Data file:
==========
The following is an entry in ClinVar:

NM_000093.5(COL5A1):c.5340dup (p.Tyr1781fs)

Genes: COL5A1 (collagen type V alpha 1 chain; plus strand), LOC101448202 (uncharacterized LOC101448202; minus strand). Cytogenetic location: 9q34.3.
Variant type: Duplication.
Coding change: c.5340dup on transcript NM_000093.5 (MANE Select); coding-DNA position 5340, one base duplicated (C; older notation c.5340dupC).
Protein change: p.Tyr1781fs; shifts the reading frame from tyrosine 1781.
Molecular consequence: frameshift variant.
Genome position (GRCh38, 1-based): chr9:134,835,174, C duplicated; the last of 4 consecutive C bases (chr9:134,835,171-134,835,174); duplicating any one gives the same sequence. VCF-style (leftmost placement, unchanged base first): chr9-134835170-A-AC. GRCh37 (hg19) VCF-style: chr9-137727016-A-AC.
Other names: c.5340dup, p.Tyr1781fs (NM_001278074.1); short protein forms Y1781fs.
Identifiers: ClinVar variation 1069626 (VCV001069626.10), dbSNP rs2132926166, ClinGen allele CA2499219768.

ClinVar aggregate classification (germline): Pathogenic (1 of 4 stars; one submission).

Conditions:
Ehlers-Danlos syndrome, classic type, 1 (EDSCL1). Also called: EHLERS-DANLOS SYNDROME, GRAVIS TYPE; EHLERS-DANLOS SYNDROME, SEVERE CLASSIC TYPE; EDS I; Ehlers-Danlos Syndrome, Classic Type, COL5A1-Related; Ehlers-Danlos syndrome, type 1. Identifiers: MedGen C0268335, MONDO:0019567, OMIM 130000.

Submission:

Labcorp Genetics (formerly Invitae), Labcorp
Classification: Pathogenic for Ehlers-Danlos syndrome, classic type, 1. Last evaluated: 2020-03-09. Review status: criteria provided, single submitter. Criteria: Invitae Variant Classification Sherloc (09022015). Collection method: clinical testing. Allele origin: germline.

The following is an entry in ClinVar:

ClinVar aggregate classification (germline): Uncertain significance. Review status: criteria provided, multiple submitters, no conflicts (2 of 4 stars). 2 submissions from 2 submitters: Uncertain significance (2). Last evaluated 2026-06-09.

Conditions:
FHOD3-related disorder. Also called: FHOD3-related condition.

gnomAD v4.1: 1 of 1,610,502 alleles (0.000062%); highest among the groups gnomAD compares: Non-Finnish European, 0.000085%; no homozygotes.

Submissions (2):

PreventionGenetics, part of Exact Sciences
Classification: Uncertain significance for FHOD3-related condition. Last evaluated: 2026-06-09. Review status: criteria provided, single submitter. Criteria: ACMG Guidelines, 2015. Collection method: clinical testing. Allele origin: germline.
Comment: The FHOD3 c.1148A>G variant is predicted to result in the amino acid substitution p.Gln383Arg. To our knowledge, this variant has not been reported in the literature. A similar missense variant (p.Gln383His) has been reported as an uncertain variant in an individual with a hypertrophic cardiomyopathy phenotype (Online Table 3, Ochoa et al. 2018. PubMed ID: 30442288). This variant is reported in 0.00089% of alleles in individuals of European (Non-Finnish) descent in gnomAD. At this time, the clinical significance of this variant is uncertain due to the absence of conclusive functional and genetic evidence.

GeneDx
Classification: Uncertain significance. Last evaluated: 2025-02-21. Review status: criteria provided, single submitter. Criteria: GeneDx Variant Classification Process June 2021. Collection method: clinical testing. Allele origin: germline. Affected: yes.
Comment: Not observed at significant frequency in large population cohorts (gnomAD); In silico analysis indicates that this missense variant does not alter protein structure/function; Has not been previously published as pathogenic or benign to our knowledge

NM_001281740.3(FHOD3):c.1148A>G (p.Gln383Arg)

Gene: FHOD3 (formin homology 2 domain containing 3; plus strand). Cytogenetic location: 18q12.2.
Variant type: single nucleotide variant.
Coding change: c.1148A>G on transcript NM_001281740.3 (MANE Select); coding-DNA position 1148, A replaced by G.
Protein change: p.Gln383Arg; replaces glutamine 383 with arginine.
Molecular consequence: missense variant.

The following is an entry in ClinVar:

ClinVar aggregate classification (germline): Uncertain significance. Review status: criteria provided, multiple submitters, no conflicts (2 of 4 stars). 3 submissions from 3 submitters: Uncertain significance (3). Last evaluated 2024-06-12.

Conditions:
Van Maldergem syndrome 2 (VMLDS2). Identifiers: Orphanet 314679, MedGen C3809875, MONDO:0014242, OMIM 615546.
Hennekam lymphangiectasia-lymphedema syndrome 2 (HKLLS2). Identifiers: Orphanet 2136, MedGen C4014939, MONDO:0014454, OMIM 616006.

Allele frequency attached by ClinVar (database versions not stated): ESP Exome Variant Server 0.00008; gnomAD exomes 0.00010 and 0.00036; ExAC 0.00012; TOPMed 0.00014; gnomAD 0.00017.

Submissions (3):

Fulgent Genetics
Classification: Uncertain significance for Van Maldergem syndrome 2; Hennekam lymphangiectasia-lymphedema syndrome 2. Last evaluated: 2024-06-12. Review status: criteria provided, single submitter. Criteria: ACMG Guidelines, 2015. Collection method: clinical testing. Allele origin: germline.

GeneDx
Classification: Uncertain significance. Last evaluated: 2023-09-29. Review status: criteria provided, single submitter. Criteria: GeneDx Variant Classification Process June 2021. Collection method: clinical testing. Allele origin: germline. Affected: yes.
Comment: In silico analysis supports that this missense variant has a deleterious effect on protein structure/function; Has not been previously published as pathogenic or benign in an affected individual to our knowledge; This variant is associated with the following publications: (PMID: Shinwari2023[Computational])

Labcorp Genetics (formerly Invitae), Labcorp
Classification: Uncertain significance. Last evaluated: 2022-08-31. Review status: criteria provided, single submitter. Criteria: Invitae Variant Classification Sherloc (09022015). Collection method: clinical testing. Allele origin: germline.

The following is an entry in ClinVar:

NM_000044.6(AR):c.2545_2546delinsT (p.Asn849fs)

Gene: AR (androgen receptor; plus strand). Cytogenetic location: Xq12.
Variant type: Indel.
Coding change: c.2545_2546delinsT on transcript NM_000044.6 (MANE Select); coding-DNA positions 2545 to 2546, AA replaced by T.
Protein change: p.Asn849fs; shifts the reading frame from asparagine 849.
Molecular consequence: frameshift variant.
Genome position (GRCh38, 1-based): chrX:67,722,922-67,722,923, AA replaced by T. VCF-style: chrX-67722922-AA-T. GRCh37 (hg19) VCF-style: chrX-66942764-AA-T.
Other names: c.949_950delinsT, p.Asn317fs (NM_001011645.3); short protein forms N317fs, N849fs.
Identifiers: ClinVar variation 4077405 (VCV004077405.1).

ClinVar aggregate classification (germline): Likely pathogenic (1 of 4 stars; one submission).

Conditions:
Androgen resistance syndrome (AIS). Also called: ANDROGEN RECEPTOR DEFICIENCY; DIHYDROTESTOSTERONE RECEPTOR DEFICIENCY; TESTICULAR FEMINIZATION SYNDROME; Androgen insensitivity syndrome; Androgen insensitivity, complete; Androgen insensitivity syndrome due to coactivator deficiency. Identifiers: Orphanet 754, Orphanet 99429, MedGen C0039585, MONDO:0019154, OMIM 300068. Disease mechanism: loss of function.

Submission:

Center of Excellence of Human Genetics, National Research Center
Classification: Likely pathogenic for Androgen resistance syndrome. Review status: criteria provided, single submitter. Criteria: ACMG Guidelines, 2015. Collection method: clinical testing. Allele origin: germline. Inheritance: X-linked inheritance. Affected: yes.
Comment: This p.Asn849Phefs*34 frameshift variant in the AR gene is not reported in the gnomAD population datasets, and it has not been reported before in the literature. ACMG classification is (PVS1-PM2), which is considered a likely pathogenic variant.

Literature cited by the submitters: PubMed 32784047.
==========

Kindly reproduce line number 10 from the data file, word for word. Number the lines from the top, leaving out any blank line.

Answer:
Identifiers: ClinVar variation 1069626 (VCV001069626.10), dbSNP rs2132926166, ClinGen allele CA2499219768.